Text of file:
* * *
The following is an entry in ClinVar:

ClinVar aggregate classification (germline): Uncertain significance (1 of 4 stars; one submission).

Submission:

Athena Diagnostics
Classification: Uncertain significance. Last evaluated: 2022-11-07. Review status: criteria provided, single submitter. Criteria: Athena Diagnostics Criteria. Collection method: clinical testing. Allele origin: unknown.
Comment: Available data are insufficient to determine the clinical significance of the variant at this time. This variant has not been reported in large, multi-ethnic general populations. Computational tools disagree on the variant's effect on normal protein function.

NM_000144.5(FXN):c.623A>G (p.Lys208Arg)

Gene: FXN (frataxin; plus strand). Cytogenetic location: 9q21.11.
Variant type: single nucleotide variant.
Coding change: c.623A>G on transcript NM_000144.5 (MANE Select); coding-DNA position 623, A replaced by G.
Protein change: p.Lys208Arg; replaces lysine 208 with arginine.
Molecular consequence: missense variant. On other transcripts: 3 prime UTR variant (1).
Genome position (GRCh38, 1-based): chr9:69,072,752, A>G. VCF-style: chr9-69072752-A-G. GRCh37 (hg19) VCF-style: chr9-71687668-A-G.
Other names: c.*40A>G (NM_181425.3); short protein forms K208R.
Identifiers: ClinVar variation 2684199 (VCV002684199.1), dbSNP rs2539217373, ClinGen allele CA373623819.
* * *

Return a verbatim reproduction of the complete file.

The following is an entry in ClinVar:

ClinVar aggregate classification (germline): Uncertain significance (1 of 4 stars; one submission).

Submission:

Athena Diagnostics
Classification: Uncertain significance. Last evaluated: 2022-11-07. Review status: criteria provided, single submitter. Criteria: Athena Diagnostics Criteria. Collection method: clinical testing. Allele origin: unknown.
Comment: Available data are insufficient to determine the clinical significance of the variant at this time. This variant has not been reported in large, multi-ethnic general populations. Computational tools disagree on the variant's effect on normal protein function.

NM_000144.5(FXN):c.623A>G (p.Lys208Arg)

Gene: FXN (frataxin; plus strand). Cytogenetic location: 9q21.11.
Variant type: single nucleotide variant.
Coding change: c.623A>G on transcript NM_000144.5 (MANE Select); coding-DNA position 623, A replaced by G.
Protein change: p.Lys208Arg; replaces lysine 208 with arginine.
Molecular consequence: missense variant. On other transcripts: 3 prime UTR variant (1).
Genome position (GRCh38, 1-based): chr9:69,072,752, A>G. VCF-style: chr9-69072752-A-G. GRCh37 (hg19) VCF-style: chr9-71687668-A-G.
Other names: c.*40A>G (NM_181425.3); short protein forms K208R.
Identifiers: ClinVar variation 2684199 (VCV002684199.1), dbSNP rs2539217373, ClinGen allele CA373623819.